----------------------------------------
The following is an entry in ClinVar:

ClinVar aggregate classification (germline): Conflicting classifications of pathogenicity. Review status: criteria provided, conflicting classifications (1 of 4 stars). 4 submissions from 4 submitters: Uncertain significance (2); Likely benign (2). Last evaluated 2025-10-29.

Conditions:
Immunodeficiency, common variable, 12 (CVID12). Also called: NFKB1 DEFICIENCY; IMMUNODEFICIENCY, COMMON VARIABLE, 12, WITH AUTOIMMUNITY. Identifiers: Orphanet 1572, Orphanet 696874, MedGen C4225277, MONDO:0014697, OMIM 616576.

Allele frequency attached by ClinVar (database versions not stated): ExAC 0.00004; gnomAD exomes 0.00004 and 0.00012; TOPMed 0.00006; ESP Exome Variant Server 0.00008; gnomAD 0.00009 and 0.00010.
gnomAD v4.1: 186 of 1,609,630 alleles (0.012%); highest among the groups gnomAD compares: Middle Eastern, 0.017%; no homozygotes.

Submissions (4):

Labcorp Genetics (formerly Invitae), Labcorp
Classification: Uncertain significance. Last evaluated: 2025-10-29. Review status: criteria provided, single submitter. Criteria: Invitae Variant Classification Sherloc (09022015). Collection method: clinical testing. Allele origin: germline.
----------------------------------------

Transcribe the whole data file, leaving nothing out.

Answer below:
The following is an entry in ClinVar:

ClinVar aggregate classification (germline): Conflicting classifications of pathogenicity. Review status: criteria provided, conflicting classifications (1 of 4 stars). 4 submissions from 4 submitters: Uncertain significance (2); Likely benign (2). Last evaluated 2025-10-29.

Conditions:
Immunodeficiency, common variable, 12 (CVID12). Also called: NFKB1 DEFICIENCY; IMMUNODEFICIENCY, COMMON VARIABLE, 12, WITH AUTOIMMUNITY. Identifiers: Orphanet 1572, Orphanet 696874, MedGen C4225277, MONDO:0014697, OMIM 616576.

Allele frequency attached by ClinVar (database versions not stated): ExAC 0.00004; gnomAD exomes 0.00004 and 0.00012; TOPMed 0.00006; ESP Exome Variant Server 0.00008; gnomAD 0.00009 and 0.00010.
gnomAD v4.1: 186 of 1,609,630 alleles (0.012%); highest among the groups gnomAD compares: Middle Eastern, 0.017%; no homozygotes.

Submissions (4):

Labcorp Genetics (formerly Invitae), Labcorp
Classification: Uncertain significance. Last evaluated: 2025-10-29. Review status: criteria provided, single submitter. Criteria: Invitae Variant Classification Sherloc (09022015). Collection method: clinical testing. Allele origin: germline.